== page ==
Dr. Anthony Fauci said Sunday it was “horrifying” to see conservatives cheer for low vaccination rates, blaming “ideological rigidity” for hobbling the fight against COVID-19.
Fauci, President Joe Biden’s top pandemic adviser, spoke Sunday on CNN, and referenced a widely shared video of “COVID contrarian” Alex Berenson speaking Saturday at the Conservative Political Action Conference in Texas, where he drew cheers when mentioning how the U.S. government has failed to meet its nationwide vaccination goals.
“It’s horrifying. I mean, they are cheering about someone saying it’s a good thing for people not to try and save their lives.”
— Dr. Anthony Fauci
“I just don’t get it,” Fauci said. “I don’t understand that.”
“I think there’s no reason not to get vaccinated. Why are we having red states and places in the South that are very highly ideological in one way, not wanting to get vaccinations? Vaccinations have nothing to do with politics.”
The partisan divide is especially concerning seeing as the delta variant of the virus is spreading quickly, with 42 states seeing increases in coronavirus cases last week.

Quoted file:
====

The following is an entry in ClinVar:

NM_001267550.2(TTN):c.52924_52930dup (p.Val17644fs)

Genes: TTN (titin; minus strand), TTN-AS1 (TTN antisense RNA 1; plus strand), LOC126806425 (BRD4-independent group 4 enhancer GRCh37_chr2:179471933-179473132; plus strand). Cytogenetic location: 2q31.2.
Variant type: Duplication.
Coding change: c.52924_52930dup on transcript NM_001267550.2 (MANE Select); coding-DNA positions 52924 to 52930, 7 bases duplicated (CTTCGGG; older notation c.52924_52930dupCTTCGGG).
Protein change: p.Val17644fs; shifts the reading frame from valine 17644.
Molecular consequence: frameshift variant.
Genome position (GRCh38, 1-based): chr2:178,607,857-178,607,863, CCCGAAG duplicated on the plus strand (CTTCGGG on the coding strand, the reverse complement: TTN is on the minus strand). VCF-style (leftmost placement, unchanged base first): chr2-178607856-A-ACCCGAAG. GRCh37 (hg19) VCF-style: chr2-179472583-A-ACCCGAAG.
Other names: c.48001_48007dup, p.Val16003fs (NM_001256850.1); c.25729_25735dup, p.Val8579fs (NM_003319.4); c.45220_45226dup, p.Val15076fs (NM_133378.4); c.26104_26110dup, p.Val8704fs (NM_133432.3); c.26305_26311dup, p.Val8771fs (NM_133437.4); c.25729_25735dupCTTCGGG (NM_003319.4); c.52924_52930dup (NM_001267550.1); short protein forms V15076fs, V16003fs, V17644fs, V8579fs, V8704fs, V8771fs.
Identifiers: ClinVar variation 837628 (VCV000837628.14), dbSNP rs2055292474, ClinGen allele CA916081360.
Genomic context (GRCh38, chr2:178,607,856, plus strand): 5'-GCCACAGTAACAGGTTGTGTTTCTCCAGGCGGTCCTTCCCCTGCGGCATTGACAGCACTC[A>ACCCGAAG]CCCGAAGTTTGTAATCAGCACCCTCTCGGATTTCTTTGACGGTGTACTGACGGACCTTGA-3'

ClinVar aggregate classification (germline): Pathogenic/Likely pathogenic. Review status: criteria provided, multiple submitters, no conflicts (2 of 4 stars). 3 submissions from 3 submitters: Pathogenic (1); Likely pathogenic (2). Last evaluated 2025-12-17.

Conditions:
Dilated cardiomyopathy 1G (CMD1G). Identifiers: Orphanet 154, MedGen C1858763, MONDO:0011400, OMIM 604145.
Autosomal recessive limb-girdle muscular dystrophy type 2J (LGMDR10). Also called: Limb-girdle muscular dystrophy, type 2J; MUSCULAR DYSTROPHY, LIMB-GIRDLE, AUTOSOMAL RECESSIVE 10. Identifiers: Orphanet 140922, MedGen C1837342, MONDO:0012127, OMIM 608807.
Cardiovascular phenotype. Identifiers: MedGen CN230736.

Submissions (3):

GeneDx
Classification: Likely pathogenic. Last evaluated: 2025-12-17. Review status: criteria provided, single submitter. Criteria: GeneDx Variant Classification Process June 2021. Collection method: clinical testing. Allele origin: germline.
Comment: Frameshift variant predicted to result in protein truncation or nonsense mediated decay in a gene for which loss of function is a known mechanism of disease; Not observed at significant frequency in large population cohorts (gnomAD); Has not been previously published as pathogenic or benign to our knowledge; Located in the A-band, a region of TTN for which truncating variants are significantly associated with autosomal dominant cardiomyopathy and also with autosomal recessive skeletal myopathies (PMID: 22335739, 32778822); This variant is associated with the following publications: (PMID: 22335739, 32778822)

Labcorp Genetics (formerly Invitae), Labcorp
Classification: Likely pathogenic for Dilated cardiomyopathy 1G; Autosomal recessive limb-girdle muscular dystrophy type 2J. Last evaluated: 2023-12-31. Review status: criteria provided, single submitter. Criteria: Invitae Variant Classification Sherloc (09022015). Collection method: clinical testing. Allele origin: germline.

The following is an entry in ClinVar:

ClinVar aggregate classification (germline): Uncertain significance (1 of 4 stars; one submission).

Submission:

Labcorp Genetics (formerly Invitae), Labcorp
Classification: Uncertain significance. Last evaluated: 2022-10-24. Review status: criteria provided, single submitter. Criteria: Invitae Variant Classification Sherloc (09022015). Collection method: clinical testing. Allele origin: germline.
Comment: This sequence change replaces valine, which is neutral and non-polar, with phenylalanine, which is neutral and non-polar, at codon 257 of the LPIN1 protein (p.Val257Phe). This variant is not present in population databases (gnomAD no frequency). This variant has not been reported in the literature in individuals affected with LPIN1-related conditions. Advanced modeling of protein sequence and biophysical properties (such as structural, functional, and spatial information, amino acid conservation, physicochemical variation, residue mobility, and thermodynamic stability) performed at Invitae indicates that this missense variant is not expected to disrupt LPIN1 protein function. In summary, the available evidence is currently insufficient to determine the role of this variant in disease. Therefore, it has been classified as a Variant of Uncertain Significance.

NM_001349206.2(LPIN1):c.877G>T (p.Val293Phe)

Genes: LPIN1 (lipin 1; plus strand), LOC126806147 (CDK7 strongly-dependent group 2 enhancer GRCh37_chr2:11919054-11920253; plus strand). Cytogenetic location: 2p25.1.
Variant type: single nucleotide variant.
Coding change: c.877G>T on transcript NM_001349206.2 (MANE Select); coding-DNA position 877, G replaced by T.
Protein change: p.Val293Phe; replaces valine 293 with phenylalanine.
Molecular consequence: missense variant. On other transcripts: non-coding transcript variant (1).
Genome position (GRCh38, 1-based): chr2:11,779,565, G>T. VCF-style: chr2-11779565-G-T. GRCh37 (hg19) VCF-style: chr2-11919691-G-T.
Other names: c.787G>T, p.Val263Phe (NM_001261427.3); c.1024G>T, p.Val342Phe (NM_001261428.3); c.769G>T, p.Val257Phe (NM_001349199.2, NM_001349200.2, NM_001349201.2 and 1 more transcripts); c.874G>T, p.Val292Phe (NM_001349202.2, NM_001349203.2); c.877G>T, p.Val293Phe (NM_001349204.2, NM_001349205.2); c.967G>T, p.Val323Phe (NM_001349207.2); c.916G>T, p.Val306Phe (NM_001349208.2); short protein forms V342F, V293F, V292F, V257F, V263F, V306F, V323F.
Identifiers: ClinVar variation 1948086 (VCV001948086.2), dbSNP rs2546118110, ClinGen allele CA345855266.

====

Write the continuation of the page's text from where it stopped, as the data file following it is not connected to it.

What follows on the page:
A little fewer that half of all Americans, about 48%, are fully vaccinated, according to data from the Centers for Disease Control and Prevention. But CDC Director Dr. Rochelle Walensky noted last week that 99% of COVID-19 related deaths in June were among people who were unvaccinated.
“If you’re not vaccinated, you should be concerned,” Fauci said in a separate interview Sunday on ABC’s “This Week.” “We know from extensive experience, not only in our own country, here in the United States, but in other countries, that the vaccines that we are using work extremely well against the Delta variant, particularly in preventing advanced disease that would lead to hospitalization and likely death in some circumstances.”
Fauci also said Sunday that it’s too soon for the government to recommend a booster shot to protect those already vaccinated against COVID-19, but added that that may change in the coming months as more research is conducted.
Nearly 34 million Americans have contracted COVID-19 over the past year-plus, with more than 607,000 deaths, according to data Sunday from Johns Hopkins University.